FUNNY BUSINESS: Why do 21st-century office workers get kicks from gruelling physical feats?

Harry Cockburn casts a sideways glance at some strange things going on in the dark

In the park, rain pummels the saturated ground. Wind roars through the trees and passing cars swish through black puddles. It’s cold, dark and wet, and though the conditions are dire, a platoon of people are face down in the soggy filth doing press ups.

Meanwhile, a burly man in combat trousers and a vest is marching up and down screaming commands at the rows of prostrate figures.

But this isn’t an outing for prisoners. This is optional after-work exercise. These are soft-handed office personnel out on Clapham Common on Wednesday night getting their fix of military brutality.

Across London’s countless parks, similar sights can be seen on a daily basis. The organisation British Military Fitness now claims over 400 classes a week in over 120 locations in the UK.

This is all part of a trend that has been developing across Britain in recent years. You may not have noticed its insidious creep, but across the country, men and women are getting their kicks through the bitter ecstasy of physical exhaustion.

Once upon a time it was enough to have a friend who’d once done the London Marathon for charity. And they were heroes. But not anymore.

More of us are running, more of us are in the gym, and more of us are outside in the rain, sweating into the dirt. We’re opting for far more gruelling challenges. Take the Iron Man competition – a life-shortening triathlon involving a 2.4 mile swim, a 112 mile bicycle ride and then a full marathon. The best competitors complete the course in close to eight hours.

Accompanying the rise in popularity of events such as these, extreme exercise classes are going from strength to strength. One currently gaining a following in the UK is called Cross Fit, an activity which according to is in the business of “forging elite fitness”. An introductory video features the strained faces of men and women weight lifting, climbing ropes and hitting blocks of wood with hammers. One thoroughly indoctrinated convert is pleased to add that “they don’t let you quit, even if you want to quit”, which sounds illegal, frankly.

Other examples include the surge in interest in events such as Tough Mudder, an obstacle course in which contestants battle through fire, ice, mud, water and 10,000 volts of electricity to reach a pint of beer.

LondonlovesBusiness has also covered the soaring popularity of Chess Boxing in London – a sport that ingeniously combines chess and boxing – allowing contenders to showcase their mental aptitude as well as their ability to smack someone in the face.

Post and boast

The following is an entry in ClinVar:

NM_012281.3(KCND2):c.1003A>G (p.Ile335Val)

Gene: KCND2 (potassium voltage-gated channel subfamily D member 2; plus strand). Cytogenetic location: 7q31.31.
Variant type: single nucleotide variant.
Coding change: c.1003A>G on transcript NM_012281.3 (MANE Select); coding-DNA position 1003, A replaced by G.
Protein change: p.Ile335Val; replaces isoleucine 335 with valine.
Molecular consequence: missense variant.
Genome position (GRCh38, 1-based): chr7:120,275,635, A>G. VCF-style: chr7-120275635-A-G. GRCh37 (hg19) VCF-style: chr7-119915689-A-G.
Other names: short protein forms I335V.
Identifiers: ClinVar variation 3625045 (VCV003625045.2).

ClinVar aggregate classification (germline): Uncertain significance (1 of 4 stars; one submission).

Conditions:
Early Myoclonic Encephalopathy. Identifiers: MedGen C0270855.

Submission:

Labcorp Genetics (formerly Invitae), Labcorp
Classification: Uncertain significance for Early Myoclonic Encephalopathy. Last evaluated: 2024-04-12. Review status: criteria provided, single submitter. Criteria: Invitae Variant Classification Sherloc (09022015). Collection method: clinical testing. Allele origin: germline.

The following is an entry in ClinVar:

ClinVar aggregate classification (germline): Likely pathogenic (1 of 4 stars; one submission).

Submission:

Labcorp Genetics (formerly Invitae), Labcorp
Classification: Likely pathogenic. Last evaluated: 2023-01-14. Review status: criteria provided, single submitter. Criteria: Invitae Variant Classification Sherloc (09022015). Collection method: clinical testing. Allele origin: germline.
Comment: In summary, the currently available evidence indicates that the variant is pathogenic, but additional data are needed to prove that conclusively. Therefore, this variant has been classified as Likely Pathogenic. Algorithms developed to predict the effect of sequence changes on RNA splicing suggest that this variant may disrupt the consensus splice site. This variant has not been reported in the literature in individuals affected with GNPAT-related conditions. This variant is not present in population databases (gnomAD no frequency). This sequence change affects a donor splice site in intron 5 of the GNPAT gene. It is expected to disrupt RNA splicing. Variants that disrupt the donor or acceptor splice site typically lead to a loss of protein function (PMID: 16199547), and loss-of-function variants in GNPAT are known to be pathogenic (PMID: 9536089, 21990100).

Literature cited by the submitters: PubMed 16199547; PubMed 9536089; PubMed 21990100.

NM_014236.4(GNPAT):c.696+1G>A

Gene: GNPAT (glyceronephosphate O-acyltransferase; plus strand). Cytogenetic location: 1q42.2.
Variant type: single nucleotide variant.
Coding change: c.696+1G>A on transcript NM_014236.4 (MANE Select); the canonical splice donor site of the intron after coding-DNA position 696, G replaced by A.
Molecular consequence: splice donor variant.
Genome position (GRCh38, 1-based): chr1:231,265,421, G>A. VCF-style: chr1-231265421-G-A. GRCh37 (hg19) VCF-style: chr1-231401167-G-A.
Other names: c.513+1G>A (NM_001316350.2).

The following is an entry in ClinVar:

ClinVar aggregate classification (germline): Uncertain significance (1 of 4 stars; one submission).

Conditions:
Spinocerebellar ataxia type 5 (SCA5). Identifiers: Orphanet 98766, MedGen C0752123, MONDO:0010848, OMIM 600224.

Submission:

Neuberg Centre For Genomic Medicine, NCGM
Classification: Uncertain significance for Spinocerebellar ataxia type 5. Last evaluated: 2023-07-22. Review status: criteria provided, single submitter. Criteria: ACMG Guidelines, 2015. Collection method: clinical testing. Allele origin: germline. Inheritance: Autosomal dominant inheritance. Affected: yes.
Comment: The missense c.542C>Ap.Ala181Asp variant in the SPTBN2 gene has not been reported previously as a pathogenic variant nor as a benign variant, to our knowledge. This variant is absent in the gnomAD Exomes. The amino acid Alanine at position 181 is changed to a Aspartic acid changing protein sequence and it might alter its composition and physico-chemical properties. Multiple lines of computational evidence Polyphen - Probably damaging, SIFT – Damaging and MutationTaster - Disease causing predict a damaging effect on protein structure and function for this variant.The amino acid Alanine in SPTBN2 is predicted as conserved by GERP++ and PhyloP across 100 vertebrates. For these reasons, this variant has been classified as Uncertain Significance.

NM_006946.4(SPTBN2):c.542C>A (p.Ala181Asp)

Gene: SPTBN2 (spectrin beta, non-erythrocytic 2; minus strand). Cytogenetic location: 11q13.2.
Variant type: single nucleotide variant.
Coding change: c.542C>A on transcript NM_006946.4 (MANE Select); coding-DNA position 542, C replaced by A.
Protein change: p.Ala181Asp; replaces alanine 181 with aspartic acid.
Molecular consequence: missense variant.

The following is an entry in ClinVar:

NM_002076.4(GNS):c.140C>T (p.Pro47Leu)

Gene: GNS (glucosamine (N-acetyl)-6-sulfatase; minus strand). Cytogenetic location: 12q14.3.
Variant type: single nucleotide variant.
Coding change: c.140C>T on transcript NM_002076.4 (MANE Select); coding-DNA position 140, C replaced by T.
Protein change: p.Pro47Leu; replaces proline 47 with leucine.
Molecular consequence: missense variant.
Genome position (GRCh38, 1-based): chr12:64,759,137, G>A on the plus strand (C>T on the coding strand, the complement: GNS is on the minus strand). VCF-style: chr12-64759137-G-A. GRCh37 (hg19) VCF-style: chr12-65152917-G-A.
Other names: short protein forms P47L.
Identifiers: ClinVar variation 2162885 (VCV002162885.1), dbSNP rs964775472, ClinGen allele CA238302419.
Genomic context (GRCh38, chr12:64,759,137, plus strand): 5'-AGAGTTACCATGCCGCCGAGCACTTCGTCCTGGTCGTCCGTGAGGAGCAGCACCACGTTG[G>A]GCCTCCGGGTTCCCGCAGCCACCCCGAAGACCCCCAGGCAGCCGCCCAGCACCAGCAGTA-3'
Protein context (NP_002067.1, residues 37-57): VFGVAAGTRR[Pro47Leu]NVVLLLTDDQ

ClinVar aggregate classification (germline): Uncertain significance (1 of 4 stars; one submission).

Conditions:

So what’s driving these labours? There’s definitely something funky going on in a society that is producing record numbers of both obese individuals and Iron Man finishers.

Is it that those people naturally inclined to competitive pastimes now have greater opportunity, with the internet, to broadcast accomplishments and accept challenges?

In short, is it possible to not show-off about the stuff we’re doing? In my experience, the evidence suggests not.  

The business of getting healthy has perhaps never been in ruder health itself, and there have never been so many available channels through which to prove our feats. Consider the rise in technology that allows us to record our physical prowess. Smart phones, wearable devices, and online services such as MapMyRun and Strava, in collaboration with other social media platforms, allow users to chart, post and then boast about their epic run or bike ride online. Strava’s website introduces itself saying “Prove it. Chart your progress and challenge your friends.” It doesn’t say why. It’s a bit like a healthy exercise version of Neknominate.

Where will this appetite for masochism eventually lead? I was recently chatting to a couple who both turned out to be triathlon coaches. We got onto the subject of the Iron Man challenge, and I joked that perhaps I could become the founder of an even more challenging race. The Diamond Mortal – an epic that would see competitors run the length of England from Newcastle to Dover, then swim the channel, and finally cycle the length of France to the Mediterranean. The first part alone, a mere 360 mile run from Newcastle to Dover would take about two weeks if competitors ran a marathon a day, every day.

The triathletes thought it was a good plan. “People would definitely sign up for it,” one said.

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